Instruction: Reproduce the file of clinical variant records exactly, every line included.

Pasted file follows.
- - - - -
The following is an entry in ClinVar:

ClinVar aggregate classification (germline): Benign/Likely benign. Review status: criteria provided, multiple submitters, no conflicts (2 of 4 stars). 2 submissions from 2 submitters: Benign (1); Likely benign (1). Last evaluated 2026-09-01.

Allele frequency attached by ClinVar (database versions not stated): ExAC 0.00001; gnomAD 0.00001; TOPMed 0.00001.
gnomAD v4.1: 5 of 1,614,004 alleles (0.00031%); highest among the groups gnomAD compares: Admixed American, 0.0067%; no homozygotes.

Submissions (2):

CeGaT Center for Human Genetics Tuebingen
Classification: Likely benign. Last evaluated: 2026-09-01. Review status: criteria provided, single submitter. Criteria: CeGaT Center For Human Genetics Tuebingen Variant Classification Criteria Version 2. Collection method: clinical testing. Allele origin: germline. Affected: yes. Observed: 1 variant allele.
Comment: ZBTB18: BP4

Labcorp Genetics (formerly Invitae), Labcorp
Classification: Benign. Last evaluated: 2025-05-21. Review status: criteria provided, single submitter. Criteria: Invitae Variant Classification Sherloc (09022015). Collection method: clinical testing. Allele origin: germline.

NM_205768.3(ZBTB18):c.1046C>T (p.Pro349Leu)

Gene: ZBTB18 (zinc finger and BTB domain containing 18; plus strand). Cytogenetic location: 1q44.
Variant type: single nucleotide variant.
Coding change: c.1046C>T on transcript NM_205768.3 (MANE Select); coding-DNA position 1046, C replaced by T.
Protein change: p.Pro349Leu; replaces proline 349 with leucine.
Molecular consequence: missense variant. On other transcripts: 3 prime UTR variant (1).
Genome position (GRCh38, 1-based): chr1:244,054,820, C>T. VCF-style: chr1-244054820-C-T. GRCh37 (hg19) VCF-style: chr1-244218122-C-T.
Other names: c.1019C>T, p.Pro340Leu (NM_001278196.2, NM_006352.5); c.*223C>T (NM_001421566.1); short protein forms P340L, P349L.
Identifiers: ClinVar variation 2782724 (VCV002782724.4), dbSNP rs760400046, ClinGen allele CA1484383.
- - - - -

The following is an entry in ClinVar:

ClinVar aggregate classification (germline): Benign/Likely benign. Review status: criteria provided, multiple submitters, no conflicts (2 of 4 stars). 2 submissions from 2 submitters: Benign (1); Likely benign (1). Last evaluated 2026-09-01.

Allele frequency attached by ClinVar (database versions not stated): ExAC 0.00001; gnomAD 0.00001; TOPMed 0.00001.
gnomAD v4.1: 5 of 1,614,004 alleles (0.00031%); highest among the groups gnomAD compares: Admixed American, 0.0067%; no homozygotes.

Submissions (2):

CeGaT Center for Human Genetics Tuebingen
Classification: Likely benign. Last evaluated: 2026-09-01. Review status: criteria provided, single submitter. Criteria: CeGaT Center For Human Genetics Tuebingen Variant Classification Criteria Version 2. Collection method: clinical testing. Allele origin: germline. Affected: yes. Observed: 1 variant allele.
Comment: ZBTB18: BP4

Labcorp Genetics (formerly Invitae), Labcorp
Classification: Benign. Last evaluated: 2025-05-21. Review status: criteria provided, single submitter. Criteria: Invitae Variant Classification Sherloc (09022015). Collection method: clinical testing. Allele origin: germline.

NM_205768.3(ZBTB18):c.1046C>T (p.Pro349Leu)

Gene: ZBTB18 (zinc finger and BTB domain containing 18; plus strand). Cytogenetic location: 1q44.
Variant type: single nucleotide variant.
Coding change: c.1046C>T on transcript NM_205768.3 (MANE Select); coding-DNA position 1046, C replaced by T.
Protein change: p.Pro349Leu; replaces proline 349 with leucine.
Molecular consequence: missense variant. On other transcripts: 3 prime UTR variant (1).
Genome position (GRCh38, 1-based): chr1:244,054,820, C>T. VCF-style: chr1-244054820-C-T. GRCh37 (hg19) VCF-style: chr1-244218122-C-T.
Other names: c.1019C>T, p.Pro340Leu (NM_001278196.2, NM_006352.5); c.*223C>T (NM_001421566.1); short protein forms P340L, P349L.
Identifiers: ClinVar variation 2782724 (VCV002782724.4), dbSNP rs760400046, ClinGen allele CA1484383.